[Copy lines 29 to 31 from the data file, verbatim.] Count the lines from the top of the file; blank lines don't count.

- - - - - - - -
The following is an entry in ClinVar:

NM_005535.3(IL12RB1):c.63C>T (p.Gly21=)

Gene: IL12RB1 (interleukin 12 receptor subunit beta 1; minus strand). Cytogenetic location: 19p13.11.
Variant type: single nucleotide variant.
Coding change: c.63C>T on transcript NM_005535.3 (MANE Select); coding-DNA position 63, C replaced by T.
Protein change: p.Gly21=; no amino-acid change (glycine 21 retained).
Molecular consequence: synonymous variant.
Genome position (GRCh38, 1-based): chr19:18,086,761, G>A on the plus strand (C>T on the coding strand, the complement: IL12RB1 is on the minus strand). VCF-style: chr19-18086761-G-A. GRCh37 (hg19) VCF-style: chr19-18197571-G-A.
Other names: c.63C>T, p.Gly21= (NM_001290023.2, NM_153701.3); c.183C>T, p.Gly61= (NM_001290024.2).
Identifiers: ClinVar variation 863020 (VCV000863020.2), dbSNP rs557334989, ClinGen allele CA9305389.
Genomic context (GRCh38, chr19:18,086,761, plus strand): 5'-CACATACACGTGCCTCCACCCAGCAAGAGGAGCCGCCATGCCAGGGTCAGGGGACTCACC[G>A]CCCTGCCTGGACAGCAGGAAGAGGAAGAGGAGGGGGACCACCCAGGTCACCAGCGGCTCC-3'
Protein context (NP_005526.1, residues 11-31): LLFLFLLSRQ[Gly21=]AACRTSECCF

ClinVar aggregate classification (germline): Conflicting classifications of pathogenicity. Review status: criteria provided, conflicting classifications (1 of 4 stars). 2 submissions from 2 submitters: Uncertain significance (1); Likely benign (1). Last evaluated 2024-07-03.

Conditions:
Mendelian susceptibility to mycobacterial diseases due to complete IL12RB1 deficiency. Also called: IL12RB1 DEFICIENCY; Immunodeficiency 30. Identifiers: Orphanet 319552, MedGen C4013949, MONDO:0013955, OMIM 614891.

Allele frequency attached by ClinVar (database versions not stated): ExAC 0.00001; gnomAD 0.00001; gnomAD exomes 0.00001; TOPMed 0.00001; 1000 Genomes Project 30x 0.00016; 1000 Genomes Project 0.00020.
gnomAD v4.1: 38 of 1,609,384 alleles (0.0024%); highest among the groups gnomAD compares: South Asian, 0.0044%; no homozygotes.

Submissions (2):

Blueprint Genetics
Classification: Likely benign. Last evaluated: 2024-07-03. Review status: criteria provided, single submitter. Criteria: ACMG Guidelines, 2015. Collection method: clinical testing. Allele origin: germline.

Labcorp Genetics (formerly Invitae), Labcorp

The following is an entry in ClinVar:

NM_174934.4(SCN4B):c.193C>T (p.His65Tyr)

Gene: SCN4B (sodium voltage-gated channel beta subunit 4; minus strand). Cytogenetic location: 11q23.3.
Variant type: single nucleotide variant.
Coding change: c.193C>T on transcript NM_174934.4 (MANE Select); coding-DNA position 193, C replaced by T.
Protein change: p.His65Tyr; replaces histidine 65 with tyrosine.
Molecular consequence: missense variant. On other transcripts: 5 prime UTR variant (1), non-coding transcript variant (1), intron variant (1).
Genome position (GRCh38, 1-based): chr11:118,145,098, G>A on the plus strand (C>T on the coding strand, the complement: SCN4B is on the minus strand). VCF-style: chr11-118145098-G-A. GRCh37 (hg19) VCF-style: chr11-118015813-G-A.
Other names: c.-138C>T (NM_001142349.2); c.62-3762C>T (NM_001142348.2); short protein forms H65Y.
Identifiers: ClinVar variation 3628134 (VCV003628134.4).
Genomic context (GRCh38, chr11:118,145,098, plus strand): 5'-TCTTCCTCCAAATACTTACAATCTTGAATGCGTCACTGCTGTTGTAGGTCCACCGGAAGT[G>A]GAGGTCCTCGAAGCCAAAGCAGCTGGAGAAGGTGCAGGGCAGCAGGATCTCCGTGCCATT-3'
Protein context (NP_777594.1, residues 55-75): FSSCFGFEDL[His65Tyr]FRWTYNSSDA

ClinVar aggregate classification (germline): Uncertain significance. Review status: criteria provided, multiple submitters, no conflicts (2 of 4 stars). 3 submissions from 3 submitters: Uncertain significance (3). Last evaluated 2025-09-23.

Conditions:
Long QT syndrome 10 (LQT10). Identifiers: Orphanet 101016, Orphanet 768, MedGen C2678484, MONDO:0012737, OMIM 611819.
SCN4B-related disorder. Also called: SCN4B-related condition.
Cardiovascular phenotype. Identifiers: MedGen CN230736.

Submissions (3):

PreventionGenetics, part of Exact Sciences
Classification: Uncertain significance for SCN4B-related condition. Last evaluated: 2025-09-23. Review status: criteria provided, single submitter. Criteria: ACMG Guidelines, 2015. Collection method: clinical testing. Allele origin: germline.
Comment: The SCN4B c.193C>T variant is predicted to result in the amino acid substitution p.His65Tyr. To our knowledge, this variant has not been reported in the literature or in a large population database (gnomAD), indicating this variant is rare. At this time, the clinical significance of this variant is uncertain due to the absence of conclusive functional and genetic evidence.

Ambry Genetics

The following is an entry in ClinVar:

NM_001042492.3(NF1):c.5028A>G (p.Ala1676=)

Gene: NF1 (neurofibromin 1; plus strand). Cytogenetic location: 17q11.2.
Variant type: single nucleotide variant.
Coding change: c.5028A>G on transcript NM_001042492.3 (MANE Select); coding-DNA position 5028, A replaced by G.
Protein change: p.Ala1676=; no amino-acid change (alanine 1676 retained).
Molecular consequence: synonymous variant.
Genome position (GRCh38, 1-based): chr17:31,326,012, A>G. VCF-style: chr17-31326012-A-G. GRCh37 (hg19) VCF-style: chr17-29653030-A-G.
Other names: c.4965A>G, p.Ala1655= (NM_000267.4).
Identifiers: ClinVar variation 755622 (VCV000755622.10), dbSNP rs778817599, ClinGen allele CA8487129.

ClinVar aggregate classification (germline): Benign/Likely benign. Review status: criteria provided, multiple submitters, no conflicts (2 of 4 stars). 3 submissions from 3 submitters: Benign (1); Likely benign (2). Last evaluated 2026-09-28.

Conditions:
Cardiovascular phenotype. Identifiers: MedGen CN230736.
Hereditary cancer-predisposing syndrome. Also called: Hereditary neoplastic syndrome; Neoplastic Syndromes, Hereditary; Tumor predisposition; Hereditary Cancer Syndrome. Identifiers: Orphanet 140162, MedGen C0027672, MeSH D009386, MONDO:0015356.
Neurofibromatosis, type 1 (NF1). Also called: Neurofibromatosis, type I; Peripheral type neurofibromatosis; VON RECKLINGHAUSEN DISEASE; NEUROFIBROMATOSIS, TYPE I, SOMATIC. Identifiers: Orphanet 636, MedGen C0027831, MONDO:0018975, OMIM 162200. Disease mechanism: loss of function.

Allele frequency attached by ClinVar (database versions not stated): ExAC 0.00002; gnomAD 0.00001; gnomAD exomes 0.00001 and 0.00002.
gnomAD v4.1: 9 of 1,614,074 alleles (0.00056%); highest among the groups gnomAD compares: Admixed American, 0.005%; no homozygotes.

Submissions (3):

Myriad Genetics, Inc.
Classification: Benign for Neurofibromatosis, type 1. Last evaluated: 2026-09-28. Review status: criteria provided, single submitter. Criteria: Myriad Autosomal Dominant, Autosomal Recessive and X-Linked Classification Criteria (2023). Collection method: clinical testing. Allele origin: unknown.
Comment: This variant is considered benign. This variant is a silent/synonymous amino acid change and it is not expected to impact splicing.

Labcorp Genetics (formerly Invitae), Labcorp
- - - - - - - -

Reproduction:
Genome position (GRCh38, 1-based): chr11:118,145,098, G>A on the plus strand (C>T on the coding strand, the complement: SCN4B is on the minus strand). VCF-style: chr11-118145098-G-A. GRCh37 (hg19) VCF-style: chr11-118015813-G-A.
Other names: c.-138C>T (NM_001142349.2); c.62-3762C>T (NM_001142348.2); short protein forms H65Y.
Identifiers: ClinVar variation 3628134 (VCV003628134.4).